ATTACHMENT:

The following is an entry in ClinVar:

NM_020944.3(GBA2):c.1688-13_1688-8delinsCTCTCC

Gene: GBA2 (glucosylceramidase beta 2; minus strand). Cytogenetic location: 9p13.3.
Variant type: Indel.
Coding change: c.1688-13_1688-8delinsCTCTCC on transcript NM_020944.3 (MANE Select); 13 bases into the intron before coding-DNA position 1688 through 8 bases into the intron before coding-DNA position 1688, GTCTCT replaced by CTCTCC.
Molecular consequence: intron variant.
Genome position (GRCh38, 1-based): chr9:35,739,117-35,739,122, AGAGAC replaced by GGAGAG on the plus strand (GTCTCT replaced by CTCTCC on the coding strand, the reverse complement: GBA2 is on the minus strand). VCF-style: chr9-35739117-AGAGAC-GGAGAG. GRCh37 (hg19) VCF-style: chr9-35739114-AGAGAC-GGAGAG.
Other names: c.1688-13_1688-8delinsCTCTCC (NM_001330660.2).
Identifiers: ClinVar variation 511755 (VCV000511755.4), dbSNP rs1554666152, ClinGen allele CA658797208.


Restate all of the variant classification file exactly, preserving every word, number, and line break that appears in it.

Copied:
The following is an entry in ClinVar:

NM_020944.3(GBA2):c.1688-13_1688-8delinsCTCTCC

Gene: GBA2 (glucosylceramidase beta 2; minus strand). Cytogenetic location: 9p13.3.
Variant type: Indel.
Coding change: c.1688-13_1688-8delinsCTCTCC on transcript NM_020944.3 (MANE Select); 13 bases into the intron before coding-DNA position 1688 through 8 bases into the intron before coding-DNA position 1688, GTCTCT replaced by CTCTCC.
Molecular consequence: intron variant.
Genome position (GRCh38, 1-based): chr9:35,739,117-35,739,122, AGAGAC replaced by GGAGAG on the plus strand (GTCTCT replaced by CTCTCC on the coding strand, the reverse complement: GBA2 is on the minus strand). VCF-style: chr9-35739117-AGAGAC-GGAGAG. GRCh37 (hg19) VCF-style: chr9-35739114-AGAGAC-GGAGAG.
Other names: c.1688-13_1688-8delinsCTCTCC (NM_001330660.2).
Identifiers: ClinVar variation 511755 (VCV000511755.4), dbSNP rs1554666152, ClinGen allele CA658797208.